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Wednesday, March 07, 2007

Equality Ohio Poll: Majority Still Opposes Gay Marriage

COLUMBUS (TDB) -- The Equality Ohio Education Fund, a statewide organization that opposes discrimination based on sexual orientation, released a survey today showing that 58% of the state's residents remain opposed to same-sex marriage.

"The result closely mirrors the outcome of the 2004 November election where Ohioans voted to pass a constitutional amendment prohibiting same-sex marriage," the group reported.

However, there was postive news for gays, too. A huge margin of Ohioans, 91%, said they would not object to legislation that would grant same-sex couples a guaranteed right to visit a sick or dying partner in the hospital. And 68% of Ohioans said they favor laws that forbid workplace discrimination. The POLL surveyed 800 Ohioans late last year.

The data found that 90% of Republicans supported hospital visitation, and 60% of Republicans agreed the gays should not have to face discrimination in housing and employment. Current Ohio law forbids discrimination based on age, sex, race, religion and disability, but it does not cover sexual orientation. Several cities have adopted local anti-dscrimination ordinances that include gays.

Lynne Bowman, Equality Ohio's executive director, said the findings show the state's residents are willing to extend some legal protections to lesbian, bisexual, transgender and gay residents. However, only 38% support gay marriage. She was encouraged by the overall findings.

"This is an exceptional response to such an important issue facing many LBGT Ohioans. Everyone should have the guaranteed right to visit their sick or dying partner. Hospital is visitation is an issue on which almost all Ohio voters can agree. We are working for an inclusive Ohio where equality and diversity are valued and protected by law. This is not about special rights. This is about every Ohioan deserving equal rights and protections. Most Ohio voters understand and support that," Bowman said.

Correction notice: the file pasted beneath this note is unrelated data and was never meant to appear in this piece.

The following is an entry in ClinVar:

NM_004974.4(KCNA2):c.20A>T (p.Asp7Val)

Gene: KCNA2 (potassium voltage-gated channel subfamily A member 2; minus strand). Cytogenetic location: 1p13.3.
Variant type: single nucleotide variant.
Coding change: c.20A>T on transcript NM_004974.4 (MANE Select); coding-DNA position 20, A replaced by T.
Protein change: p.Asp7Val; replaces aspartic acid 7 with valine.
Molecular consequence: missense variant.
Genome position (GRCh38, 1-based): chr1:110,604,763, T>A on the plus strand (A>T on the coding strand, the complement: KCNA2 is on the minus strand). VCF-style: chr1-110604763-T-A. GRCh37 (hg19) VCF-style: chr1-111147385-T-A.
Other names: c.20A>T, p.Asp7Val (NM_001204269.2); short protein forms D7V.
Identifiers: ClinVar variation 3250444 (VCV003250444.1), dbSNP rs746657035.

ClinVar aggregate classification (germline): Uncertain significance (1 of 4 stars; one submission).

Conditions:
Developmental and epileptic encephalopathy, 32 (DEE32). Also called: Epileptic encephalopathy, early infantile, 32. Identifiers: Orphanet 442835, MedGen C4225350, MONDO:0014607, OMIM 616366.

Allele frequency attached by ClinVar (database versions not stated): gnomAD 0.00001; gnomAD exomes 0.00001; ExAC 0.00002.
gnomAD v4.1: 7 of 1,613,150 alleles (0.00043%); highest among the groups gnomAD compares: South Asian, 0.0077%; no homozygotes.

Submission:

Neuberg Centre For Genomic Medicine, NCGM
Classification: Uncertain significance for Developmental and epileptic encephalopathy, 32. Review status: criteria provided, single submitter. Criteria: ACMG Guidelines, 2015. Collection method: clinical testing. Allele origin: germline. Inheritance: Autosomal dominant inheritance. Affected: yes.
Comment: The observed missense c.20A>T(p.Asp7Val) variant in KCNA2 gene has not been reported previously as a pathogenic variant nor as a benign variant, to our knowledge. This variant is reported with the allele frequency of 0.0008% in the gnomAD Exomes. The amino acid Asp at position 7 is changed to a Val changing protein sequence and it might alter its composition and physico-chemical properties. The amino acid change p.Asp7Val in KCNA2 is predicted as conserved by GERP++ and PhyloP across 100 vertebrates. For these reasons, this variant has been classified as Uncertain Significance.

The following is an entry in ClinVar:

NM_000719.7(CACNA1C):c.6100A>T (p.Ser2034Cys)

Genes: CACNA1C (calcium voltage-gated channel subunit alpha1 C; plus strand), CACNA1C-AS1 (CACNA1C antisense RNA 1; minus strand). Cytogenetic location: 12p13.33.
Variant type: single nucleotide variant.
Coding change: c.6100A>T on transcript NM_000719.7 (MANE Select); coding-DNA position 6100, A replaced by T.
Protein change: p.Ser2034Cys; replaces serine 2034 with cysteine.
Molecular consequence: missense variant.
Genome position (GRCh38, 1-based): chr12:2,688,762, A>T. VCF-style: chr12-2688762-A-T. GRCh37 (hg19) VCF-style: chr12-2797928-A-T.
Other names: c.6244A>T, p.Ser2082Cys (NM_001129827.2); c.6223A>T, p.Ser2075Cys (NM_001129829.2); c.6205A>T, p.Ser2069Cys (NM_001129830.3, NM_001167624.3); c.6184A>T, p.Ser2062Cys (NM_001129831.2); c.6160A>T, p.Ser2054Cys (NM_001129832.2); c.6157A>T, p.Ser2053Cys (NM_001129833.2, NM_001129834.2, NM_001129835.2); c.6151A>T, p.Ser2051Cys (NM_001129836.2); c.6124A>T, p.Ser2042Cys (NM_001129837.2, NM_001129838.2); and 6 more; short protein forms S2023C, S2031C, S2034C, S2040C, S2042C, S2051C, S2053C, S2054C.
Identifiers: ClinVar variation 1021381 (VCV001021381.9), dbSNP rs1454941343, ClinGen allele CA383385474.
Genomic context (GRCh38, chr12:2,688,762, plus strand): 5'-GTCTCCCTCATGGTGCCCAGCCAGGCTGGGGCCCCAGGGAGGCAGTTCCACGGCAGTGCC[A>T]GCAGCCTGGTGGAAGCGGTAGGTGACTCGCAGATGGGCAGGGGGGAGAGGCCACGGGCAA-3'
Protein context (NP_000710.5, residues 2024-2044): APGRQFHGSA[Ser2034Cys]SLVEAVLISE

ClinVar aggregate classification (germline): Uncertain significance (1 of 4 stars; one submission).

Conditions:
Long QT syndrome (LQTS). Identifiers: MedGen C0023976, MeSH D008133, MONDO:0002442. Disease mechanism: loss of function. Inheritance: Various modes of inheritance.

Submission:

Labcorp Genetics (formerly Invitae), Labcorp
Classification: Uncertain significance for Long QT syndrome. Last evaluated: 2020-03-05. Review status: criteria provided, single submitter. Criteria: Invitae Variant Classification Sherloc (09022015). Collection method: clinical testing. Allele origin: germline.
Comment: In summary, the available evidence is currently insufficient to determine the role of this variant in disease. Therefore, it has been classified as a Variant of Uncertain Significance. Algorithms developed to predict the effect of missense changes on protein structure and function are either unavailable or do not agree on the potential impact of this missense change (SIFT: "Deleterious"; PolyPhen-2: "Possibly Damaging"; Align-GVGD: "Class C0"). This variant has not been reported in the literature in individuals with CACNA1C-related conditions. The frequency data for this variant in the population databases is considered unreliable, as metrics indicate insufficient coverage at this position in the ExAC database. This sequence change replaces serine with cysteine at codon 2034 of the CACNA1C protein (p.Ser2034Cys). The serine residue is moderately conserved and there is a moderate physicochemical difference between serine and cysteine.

1 comment:

  1. Is marriage a religious institution?

    Maybe I’m just a whiner or overly sensitive, but I feel at times I am the only gay person that is not comfortable or satisfied by the term “civil union”. To me it feels like a consolation prize given as a means of pacifying gays. Truthfully, I hope that we gay men and woman will not stop our belly aching about the issue of “gay marriage” until our work is done, and we have all the same rights that we deserve. Whiney or not, I am saddened to see that even many gays are willing to accept second class citizenship. Our entire gay civil rights movement that is being courageously fought by a very few, has been about equal rights, not just some equal rights. This of course means marriage as well.
    We should not be satisfied by civil unions. Unions to me are not equal. It is a concilation prize. It’s not about doing the right thing, it’s about politics. Even the politicians that are in favor of calling our civil unions marriage are afraid to speak openly about it, with the exception of a few impassioned politicians that have a strong sense of integrity and also what is right and what is wrong.